The Decision to Go to Taiwan

  • Robert EskildsenEmail author
Part of the New Directions in East Asian History book series (NDEAH)


This chapter explains how debates over foreign policy—especially the dispute over whether to “chastise Korea” (Seikanron)—split the government at the end of 1873. The dispute over Korea disrupted plans for the expedition to Taiwan and sparked a rebellion against the government early in 1874, but despite the rebellion the government united, if narrowly, behind a new and more specific plan for the expedition. The plan envisioned carrying out the Japanese colonization of the indigenous territory of Taiwan in the name of bringing civilization to the “savages” who lived there. Ongoing disputes about what imperial authority meant and how it ought to be exercised, as well as unexpectedly strong Western opposition, complicated the dispatch of the expeditionary force late in the spring of 1874.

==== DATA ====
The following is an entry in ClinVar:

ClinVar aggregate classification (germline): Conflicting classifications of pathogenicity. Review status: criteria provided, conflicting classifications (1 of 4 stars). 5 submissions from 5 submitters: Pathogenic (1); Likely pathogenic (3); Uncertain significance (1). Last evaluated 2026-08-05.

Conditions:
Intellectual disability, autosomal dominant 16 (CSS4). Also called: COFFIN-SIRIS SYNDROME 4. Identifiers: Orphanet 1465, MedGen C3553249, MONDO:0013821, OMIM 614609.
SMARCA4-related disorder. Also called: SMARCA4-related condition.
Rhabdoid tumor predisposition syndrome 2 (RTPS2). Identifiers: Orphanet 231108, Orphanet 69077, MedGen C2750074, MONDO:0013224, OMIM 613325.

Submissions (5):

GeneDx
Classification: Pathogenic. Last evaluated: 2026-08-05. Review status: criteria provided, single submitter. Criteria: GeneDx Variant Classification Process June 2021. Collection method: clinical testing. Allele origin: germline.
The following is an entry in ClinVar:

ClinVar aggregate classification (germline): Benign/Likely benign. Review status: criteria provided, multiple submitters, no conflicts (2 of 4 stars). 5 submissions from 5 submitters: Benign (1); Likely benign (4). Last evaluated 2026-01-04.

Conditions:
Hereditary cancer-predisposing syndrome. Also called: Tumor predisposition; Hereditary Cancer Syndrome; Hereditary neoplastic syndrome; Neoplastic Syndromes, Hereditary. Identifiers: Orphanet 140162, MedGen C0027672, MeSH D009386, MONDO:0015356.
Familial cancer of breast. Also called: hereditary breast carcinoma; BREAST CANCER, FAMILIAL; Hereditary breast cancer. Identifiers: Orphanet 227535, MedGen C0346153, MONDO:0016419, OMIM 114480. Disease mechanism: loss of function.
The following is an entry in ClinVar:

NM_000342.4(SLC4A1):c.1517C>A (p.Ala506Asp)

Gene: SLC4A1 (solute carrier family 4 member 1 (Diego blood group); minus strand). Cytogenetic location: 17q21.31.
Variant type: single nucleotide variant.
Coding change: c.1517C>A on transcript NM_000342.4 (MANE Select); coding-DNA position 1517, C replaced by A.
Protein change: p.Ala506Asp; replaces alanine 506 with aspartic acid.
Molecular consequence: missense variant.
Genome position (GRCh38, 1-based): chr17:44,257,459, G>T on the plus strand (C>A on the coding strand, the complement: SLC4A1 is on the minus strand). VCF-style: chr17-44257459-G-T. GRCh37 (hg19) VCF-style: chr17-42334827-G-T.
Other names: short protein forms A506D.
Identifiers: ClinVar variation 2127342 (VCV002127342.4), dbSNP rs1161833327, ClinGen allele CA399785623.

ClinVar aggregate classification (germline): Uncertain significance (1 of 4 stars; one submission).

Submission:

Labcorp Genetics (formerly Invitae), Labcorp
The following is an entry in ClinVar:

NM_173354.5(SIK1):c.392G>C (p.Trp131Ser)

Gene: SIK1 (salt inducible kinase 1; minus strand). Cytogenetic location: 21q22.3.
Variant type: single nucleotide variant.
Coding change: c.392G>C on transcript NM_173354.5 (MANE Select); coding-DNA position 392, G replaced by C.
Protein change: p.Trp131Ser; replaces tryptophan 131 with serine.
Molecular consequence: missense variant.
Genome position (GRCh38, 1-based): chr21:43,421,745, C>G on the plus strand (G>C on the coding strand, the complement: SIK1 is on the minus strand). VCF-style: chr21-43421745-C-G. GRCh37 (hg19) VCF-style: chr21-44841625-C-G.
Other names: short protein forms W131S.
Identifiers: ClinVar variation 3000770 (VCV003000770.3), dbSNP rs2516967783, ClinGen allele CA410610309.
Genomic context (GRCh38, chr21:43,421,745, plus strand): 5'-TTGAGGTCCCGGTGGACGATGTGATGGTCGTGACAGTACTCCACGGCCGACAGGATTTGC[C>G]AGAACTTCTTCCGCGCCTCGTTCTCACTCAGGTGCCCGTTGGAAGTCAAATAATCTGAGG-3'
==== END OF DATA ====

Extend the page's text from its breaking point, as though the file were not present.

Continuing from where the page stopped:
Copyright information

© The Author(s) 2019

Authors and Affiliations

  1. 1.International Christian UniversityMitakaJapan

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